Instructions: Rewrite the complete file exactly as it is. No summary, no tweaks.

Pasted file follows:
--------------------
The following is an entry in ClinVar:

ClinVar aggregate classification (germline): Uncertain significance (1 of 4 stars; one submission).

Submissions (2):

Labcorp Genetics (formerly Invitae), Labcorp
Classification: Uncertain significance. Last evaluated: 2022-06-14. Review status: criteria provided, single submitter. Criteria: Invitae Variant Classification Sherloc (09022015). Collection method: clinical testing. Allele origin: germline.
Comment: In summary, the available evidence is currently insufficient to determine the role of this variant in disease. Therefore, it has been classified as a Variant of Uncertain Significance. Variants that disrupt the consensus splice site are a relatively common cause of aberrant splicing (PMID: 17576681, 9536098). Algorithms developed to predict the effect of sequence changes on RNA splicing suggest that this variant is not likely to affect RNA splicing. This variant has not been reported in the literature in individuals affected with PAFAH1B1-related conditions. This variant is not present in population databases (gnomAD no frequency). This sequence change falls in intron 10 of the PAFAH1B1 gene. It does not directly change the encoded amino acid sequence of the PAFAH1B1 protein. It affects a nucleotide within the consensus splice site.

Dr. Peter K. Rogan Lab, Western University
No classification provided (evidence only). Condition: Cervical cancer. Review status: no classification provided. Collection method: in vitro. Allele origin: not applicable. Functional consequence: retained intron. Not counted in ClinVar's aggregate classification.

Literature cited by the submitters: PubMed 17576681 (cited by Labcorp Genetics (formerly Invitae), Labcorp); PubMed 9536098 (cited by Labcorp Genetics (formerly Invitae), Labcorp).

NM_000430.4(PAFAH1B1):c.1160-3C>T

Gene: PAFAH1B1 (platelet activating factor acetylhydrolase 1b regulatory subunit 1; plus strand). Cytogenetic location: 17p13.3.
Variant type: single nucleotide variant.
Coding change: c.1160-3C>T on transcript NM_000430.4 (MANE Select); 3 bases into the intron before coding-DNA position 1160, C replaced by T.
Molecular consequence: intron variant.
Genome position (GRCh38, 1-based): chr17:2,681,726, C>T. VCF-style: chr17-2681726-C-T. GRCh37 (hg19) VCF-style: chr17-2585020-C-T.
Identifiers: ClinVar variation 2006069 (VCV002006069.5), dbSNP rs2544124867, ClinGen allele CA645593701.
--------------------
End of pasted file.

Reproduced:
The following is an entry in ClinVar:

ClinVar aggregate classification (germline): Uncertain significance (1 of 4 stars; one submission).

Submissions (2):

Labcorp Genetics (formerly Invitae), Labcorp
Classification: Uncertain significance. Last evaluated: 2022-06-14. Review status: criteria provided, single submitter. Criteria: Invitae Variant Classification Sherloc (09022015). Collection method: clinical testing. Allele origin: germline.
Comment: In summary, the available evidence is currently insufficient to determine the role of this variant in disease. Therefore, it has been classified as a Variant of Uncertain Significance. Variants that disrupt the consensus splice site are a relatively common cause of aberrant splicing (PMID: 17576681, 9536098). Algorithms developed to predict the effect of sequence changes on RNA splicing suggest that this variant is not likely to affect RNA splicing. This variant has not been reported in the literature in individuals affected with PAFAH1B1-related conditions. This variant is not present in population databases (gnomAD no frequency). This sequence change falls in intron 10 of the PAFAH1B1 gene. It does not directly change the encoded amino acid sequence of the PAFAH1B1 protein. It affects a nucleotide within the consensus splice site.

Dr. Peter K. Rogan Lab, Western University
No classification provided (evidence only). Condition: Cervical cancer. Review status: no classification provided. Collection method: in vitro. Allele origin: not applicable. Functional consequence: retained intron. Not counted in ClinVar's aggregate classification.

Literature cited by the submitters: PubMed 17576681 (cited by Labcorp Genetics (formerly Invitae), Labcorp); PubMed 9536098 (cited by Labcorp Genetics (formerly Invitae), Labcorp).

NM_000430.4(PAFAH1B1):c.1160-3C>T

Gene: PAFAH1B1 (platelet activating factor acetylhydrolase 1b regulatory subunit 1; plus strand). Cytogenetic location: 17p13.3.
Variant type: single nucleotide variant.
Coding change: c.1160-3C>T on transcript NM_000430.4 (MANE Select); 3 bases into the intron before coding-DNA position 1160, C replaced by T.
Molecular consequence: intron variant.
Genome position (GRCh38, 1-based): chr17:2,681,726, C>T. VCF-style: chr17-2681726-C-T. GRCh37 (hg19) VCF-style: chr17-2585020-C-T.
Identifiers: ClinVar variation 2006069 (VCV002006069.5), dbSNP rs2544124867, ClinGen allele CA645593701.